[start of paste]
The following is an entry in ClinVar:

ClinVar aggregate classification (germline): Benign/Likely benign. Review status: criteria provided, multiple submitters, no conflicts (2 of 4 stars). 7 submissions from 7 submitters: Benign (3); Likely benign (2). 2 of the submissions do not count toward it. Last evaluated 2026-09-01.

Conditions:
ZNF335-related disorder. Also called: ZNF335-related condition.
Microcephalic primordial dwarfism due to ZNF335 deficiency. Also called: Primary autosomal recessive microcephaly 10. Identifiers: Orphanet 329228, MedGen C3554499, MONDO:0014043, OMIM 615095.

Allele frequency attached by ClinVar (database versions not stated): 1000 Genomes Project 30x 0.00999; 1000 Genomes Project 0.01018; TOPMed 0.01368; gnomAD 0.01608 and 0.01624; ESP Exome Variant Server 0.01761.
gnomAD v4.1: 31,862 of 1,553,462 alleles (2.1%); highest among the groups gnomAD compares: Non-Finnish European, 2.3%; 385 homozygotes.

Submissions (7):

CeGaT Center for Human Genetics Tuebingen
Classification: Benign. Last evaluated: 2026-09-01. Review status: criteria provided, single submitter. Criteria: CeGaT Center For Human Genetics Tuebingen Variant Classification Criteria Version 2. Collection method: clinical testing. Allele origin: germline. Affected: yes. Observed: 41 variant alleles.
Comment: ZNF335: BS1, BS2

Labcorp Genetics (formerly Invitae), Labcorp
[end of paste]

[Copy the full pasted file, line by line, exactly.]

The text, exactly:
The following is an entry in ClinVar:

ClinVar aggregate classification (germline): Benign/Likely benign. Review status: criteria provided, multiple submitters, no conflicts (2 of 4 stars). 7 submissions from 7 submitters: Benign (3); Likely benign (2). 2 of the submissions do not count toward it. Last evaluated 2026-09-01.

Conditions:
ZNF335-related disorder. Also called: ZNF335-related condition.
Microcephalic primordial dwarfism due to ZNF335 deficiency. Also called: Primary autosomal recessive microcephaly 10. Identifiers: Orphanet 329228, MedGen C3554499, MONDO:0014043, OMIM 615095.

Allele frequency attached by ClinVar (database versions not stated): 1000 Genomes Project 30x 0.00999; 1000 Genomes Project 0.01018; TOPMed 0.01368; gnomAD 0.01608 and 0.01624; ESP Exome Variant Server 0.01761.
gnomAD v4.1: 31,862 of 1,553,462 alleles (2.1%); highest among the groups gnomAD compares: Non-Finnish European, 2.3%; 385 homozygotes.

Submissions (7):

CeGaT Center for Human Genetics Tuebingen
Classification: Benign. Last evaluated: 2026-09-01. Review status: criteria provided, single submitter. Criteria: CeGaT Center For Human Genetics Tuebingen Variant Classification Criteria Version 2. Collection method: clinical testing. Allele origin: germline. Affected: yes. Observed: 41 variant alleles.
Comment: ZNF335: BS1, BS2

Labcorp Genetics (formerly Invitae), Labcorp